You may or may not remember the hit song Tony Orlando sang way back in 1970 called “Knock Three Times.” He was clearly singing about cats who find their way under car hoods. Before starting your engine in the morning, knock three times on the car hood.
When it’s very cold outside, cats find warmth wherever they can. Slinking under the car hood is like finding an electric blanket, at least from the cat’s point of view. Not only is under the car hood warm, it’s also out of the elements, which may include snow and/or rain. And it’s safe. Well, at least safe from predators.
Typically, that cat under the hood is a community or feral cat, but it might be your own cat. If you allow your cat to wander about in the garage, the cat may be attracted to the warmth – even if going into the house is an option. Cats reason in the here and now, and right now it may seem like a good idea.
In October, I wrote about how a kitten at became trapped under a car hood in Spring Township, Pennsylvania. The kitty was apparently spooked by something and made his way into the engine. When tuna fish failed, the fire department was needed to rescue the wedged-in kitty. The good news for this kitty is that the car’s owner heard the “meow, meow.”
However, not all cats are so lucky. When the engine is started, at best the cat can suffer injuries, and truly become mangled. Another scenario is that the trapped cat can’t make it out alive.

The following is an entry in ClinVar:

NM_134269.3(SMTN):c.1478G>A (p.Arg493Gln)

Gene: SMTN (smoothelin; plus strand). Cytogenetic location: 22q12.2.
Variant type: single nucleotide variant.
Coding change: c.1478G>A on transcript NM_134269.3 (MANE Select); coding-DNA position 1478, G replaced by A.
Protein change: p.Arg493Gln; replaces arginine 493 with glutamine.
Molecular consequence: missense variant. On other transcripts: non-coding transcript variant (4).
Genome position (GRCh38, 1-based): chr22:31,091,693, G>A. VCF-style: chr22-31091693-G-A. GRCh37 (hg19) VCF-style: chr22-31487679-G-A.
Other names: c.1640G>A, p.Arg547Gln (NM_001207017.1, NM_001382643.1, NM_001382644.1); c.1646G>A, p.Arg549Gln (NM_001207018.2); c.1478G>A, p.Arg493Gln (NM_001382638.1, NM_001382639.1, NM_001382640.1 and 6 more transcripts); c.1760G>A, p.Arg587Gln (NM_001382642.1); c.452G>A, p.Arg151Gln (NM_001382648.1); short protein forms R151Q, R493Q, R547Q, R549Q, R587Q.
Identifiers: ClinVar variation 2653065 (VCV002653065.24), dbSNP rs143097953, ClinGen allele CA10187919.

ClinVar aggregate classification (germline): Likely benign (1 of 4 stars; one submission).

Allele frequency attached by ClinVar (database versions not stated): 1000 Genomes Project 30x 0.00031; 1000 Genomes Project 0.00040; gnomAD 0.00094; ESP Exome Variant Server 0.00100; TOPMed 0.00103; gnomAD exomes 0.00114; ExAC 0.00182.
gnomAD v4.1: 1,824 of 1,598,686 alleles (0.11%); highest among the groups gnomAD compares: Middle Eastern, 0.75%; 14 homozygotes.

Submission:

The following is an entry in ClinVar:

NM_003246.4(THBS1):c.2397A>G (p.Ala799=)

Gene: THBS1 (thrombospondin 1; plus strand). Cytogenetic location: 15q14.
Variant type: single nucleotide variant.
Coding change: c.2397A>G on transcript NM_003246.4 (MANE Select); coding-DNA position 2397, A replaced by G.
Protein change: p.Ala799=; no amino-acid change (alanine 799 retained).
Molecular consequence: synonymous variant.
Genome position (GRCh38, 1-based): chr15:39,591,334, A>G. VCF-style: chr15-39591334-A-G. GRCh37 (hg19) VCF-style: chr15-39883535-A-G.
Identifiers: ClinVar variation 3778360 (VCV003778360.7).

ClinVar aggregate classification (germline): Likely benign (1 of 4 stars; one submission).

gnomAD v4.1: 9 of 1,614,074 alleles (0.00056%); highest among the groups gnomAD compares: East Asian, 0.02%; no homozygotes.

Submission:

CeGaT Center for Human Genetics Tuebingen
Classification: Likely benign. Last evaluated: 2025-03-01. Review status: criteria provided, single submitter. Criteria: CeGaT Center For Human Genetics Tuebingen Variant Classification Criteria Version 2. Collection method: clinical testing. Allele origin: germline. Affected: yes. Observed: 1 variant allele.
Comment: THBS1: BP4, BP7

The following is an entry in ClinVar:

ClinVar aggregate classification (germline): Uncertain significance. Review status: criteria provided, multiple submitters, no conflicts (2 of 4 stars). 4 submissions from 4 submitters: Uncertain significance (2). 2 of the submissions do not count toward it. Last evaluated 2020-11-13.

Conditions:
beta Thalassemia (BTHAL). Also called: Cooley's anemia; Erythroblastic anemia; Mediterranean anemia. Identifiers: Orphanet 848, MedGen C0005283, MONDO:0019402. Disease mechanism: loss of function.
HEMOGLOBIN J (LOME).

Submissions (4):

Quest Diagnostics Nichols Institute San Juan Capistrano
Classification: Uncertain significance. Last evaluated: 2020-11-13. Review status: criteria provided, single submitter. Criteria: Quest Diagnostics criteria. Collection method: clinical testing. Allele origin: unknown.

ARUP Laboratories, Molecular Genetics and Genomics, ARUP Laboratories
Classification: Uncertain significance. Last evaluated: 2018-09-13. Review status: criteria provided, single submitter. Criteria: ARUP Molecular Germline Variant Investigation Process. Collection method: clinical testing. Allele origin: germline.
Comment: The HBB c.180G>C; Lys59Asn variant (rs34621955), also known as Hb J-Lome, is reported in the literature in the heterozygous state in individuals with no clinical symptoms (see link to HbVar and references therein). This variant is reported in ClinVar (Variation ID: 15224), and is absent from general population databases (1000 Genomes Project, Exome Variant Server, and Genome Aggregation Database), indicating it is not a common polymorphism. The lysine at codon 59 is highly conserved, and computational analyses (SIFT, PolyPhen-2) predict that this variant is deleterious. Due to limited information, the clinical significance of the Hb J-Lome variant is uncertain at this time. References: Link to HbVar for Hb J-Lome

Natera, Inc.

Save cats: Knock three times on the car hood in the morning.
This article was reviewed/edited by board-certified veterinary behaviorist Dr. Kenneth Martin and/or veterinary technician specialist in behavior Debbie Martin, LVT.
Steve Dale, CABC (certified animal behavior consultant), hosts two national pet radio shows and is on WGN Radio, Chicago. He’s a regular contributor/columnist for many publications, including CATSTER, Veterinary Practice News, and the Journal of the National Association of Veterinary Technicians in America. He’s appeared on dozens of TV shows, including Oprah, many Animal Planet Programs, and National Geographic Explorer. He has contributed to or authored many pet books and veterinary textbooks such as “The Cat: Clinical Medicine and Management” and co-edited Decoding Your Dog, by the American College of Veterinary Behaviorists. He speaks at conferences around the world. www.stevedale.tv.
Photo by Rory Lindholm on Unsplash
Published January 11, 2021